Part Three

ii, iii, and vi Chords, The Simple Map

Concept #5 - ii, iii, and vi

The ii, iii, and vi chords are minor chords built on notes 2, 3, and 6 of the scale. They have a different sound than the three major chords we have already discussed. This adds many new possibilities to your music.

First, let's fill in the rest of the table (shown at the right).

Now answer this question. In the key of D, can you name the three major chords and the three minor chords?

Answer: the three major chords (I, IV, and V) are D, G, and A, and the three minor chords (ii, iii, and vi) are E minor, F# minor, and B minor.

What do the new chords look like? In the right column, you will see one way each of these chords can be played, first on a keyboard and then on a guitar.

Concept #6 - The Simple Map

This is where the big question begins to emerge. We now have six chords available. How do they flow from one to another?

There are two answers. The simple answer goes like this. It doesn't matter which chord comes next as long as it sounds good. In some ways, this answer is correct. All six chords come from the same scale, and they work together well enough to just bounce from one to another. But there is a better answer, though it takes a little longer to understand.

The better answer is this one. Chords are flowing through the song, but they are also flowing into the minds of your listeners. To the listener, chords have an effect. Some chords feel stable and strong while others feel like they're leaning or going somewhere. Some chords create tension, waiting for another chord to come along and relax the tension. Sometimes a chord is meant to surprise the listener. Sometimes a chord is intended to soothe. And there is also a kind of guessing game going on. The audience is wondering what chord comes next. Sometimes they guess right. Sometimes you throw them a curve.

I came across this analogy once: you want to throw enough curves to keep your audience guessing, but not so many that they start striking out. The listeners feel better when they "hear" chords coming, and guess right, but not all the time. They want to be surprised some of the time.

What I'm going to show you next is a map. The map has one very simple purpose. It shows you chord sequences that your audience will tend to "guess in advance." These chord sequences sound natural, like walking down the stairs, with no sudden jumps or unexpected turns. A lot of music is created with simple sequences like these.

Concept #7 - Using the Simple Map

To use the map, remember two things. First, you may jump anywhere from I. Second, if a chord appears at more than one location, there is an "imaginary tunnel" connecting both places, so you can move freely from one location to the other.

With the map you can do exercises like:

  1. 1.Write a long "loop," starting with the I chord. Jump from I to wherever you like. Then work your way back to I by following the arrows.

  2. 2.Write several three or four chord sequences. Start anywhere on the map. Follow the arrows.

Here are some possible answers.
I - iii - vi - IV - ii - V - I is a "loop."
It starts and ends on I.
IV - V - I is a three-chord sequence.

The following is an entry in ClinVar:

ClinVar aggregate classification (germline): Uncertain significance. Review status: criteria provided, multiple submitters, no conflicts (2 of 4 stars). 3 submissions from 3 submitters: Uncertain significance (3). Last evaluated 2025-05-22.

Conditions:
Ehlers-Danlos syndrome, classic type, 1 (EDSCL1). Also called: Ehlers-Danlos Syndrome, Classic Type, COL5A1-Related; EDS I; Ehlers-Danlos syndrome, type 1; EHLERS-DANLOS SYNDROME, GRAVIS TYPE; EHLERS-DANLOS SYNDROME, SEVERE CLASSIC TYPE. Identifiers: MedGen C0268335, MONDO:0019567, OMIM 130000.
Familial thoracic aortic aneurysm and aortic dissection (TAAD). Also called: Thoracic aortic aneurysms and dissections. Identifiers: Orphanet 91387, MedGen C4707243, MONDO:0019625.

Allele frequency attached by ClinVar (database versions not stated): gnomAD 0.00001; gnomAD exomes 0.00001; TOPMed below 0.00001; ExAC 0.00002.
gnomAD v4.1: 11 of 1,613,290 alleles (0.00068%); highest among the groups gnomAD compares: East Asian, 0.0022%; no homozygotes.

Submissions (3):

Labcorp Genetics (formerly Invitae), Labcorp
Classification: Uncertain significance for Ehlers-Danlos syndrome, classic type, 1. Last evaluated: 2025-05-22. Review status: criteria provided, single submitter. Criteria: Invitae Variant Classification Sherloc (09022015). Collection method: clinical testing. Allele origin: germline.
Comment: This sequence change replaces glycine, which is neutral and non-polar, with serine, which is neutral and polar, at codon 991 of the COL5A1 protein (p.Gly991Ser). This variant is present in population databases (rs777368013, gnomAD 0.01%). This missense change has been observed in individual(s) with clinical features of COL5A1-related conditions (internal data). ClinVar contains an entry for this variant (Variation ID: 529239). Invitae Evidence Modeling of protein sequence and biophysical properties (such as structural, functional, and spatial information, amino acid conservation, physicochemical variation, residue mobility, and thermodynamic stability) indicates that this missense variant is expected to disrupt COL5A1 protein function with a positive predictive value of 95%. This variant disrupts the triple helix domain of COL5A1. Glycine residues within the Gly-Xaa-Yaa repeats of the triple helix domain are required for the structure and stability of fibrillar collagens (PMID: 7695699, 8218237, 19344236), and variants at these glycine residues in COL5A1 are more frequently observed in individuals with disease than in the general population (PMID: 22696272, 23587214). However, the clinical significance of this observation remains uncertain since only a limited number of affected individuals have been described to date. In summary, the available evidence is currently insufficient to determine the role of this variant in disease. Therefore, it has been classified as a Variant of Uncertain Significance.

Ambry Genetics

vi - ii - V - I is a four-chord sequence.
ii - V - iii - vi is another four-chord sequence.
You can find a lot more.

An Observation

It doesn’t necessarily take a lot of chords to create the background for a song. There are quite a number of songs that repeat the sequence I - V - vi - IV over and over. I’ve heard some songs that used only I and V, or I and ii. And we’ve already mentioned that a lot of songs have been written with just I, IV, and V.

Remember the Map’s Purpose

The Map doesn't write a song for you, but it helps you find natural, smooth-sounding chord patterns. If you experiment with these natural-sounding patterns, you will automatically start using them in your music. When you do, your listeners will relate well to these sections. This is good for them. They want to "hear" chord changes coming in advance and guess right, not all the time, but a good percentage of the time.

So here's your homework. See how many short progressions you can create. Start anywhere. Then follow the arrows.

Review of Part Three

We began this section discussing the three minor chords. We call them ii, iii, and vi. These chords come from the same scale as I, IV, and V. All six chords work well together. We created a table with the six chords in twelve major keys.

Though you may use any chord in any order if it sounds good, we recognize that our listeners are part of the process, and they need to hear some natural-sounding patterns and some surprises. In order to generate chord sequences that sound smooth and natural, we introduced The Simple Map. Following the arrows gives us many short phrases that work well.

This way to Part Four.

The Em Chord

The F#m Chord

The Bm Chord

On a Guitar




Music Tools for People
An Interactive, Playable Version of 
The Big Map (for Windows computers)

Allows you to hear and see the chords
presented in The Big Map.

Free Trial available to test on your computer.
When buying the Full Version, choose your own price.


Copyright 1998 - 2019 Stephen Mugglin

Permission is given to make not-for-profit copies of this material.

The materials presented in Section 1 (Parts 1-12) are available as
a downloadable PDF eBook. Click here for more information.
First Steps in Keyboard PDF eBook Series is available. Learn to play 
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Learning and Remembering The Circle of Fifths 
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